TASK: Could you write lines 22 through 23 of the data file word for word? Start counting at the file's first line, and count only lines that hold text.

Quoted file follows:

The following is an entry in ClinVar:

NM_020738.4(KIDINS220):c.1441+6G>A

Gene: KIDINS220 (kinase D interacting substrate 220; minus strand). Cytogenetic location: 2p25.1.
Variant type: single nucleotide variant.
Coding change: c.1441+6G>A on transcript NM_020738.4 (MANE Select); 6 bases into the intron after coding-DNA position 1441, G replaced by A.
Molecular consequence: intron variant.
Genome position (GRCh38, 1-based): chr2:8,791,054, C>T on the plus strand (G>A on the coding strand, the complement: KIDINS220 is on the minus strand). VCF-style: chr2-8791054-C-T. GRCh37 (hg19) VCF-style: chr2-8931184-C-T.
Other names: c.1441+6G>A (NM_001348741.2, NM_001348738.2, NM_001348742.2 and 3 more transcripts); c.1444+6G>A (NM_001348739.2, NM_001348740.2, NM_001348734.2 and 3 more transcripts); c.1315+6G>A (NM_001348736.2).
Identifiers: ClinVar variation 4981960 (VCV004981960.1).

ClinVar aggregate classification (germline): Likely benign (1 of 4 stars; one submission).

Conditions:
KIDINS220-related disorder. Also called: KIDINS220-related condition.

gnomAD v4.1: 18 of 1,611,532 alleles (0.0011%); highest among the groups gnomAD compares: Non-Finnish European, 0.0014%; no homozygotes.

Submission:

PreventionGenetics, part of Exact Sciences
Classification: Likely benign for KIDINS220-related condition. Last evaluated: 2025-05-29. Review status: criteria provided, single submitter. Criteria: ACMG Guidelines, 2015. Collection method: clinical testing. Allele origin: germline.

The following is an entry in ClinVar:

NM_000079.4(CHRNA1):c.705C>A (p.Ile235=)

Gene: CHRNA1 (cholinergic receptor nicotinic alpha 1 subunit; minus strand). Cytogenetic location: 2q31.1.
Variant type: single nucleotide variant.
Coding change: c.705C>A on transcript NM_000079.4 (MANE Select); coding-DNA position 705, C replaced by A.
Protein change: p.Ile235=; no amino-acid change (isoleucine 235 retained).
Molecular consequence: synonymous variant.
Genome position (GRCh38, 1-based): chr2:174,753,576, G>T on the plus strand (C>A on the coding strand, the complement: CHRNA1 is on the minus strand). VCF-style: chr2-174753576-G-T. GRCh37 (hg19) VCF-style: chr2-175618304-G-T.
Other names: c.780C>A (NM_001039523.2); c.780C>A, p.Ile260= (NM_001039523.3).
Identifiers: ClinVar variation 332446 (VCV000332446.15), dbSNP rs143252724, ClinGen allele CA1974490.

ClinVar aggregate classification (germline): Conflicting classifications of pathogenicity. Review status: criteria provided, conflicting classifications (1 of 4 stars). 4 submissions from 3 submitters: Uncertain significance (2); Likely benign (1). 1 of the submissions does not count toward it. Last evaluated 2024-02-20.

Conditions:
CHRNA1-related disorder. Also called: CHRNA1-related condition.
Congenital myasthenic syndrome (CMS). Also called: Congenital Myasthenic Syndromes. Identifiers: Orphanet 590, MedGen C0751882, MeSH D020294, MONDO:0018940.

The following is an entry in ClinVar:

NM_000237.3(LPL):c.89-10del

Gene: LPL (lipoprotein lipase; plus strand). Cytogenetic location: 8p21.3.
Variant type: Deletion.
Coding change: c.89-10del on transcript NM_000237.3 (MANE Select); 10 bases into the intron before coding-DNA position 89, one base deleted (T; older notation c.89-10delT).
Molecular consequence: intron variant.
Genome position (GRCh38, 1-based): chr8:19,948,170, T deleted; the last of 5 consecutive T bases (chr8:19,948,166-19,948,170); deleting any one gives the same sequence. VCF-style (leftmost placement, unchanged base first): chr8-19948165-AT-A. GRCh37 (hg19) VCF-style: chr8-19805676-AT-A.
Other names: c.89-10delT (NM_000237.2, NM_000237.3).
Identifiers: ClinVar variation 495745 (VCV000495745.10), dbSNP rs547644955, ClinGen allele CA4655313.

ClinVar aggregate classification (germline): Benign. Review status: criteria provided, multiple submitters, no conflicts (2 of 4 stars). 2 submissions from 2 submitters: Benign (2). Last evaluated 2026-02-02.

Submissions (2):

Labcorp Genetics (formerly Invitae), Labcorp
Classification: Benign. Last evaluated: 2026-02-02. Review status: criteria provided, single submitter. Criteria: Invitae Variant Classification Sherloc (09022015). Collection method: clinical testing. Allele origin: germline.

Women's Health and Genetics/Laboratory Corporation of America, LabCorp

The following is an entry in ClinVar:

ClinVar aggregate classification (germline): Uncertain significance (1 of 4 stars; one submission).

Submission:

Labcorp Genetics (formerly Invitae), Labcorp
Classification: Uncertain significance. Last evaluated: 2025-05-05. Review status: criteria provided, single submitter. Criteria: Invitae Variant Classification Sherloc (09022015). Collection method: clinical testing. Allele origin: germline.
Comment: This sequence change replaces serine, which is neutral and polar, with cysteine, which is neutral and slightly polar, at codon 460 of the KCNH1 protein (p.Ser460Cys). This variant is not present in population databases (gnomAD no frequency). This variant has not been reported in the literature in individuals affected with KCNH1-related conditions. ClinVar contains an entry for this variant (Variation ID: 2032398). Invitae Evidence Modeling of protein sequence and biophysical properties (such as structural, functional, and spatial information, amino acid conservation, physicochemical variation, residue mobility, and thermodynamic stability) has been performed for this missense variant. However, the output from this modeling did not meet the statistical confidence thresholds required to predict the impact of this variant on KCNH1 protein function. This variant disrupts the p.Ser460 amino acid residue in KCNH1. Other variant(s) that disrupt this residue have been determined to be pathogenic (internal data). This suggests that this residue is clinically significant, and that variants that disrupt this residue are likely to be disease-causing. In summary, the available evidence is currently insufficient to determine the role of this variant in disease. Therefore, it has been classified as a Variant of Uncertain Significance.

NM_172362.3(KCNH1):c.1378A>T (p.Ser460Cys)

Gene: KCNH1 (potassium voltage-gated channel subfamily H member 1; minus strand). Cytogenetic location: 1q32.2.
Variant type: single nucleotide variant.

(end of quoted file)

Protein change: p.Ile235=; no amino-acid change (isoleucine 235 retained).
Molecular consequence: synonymous variant.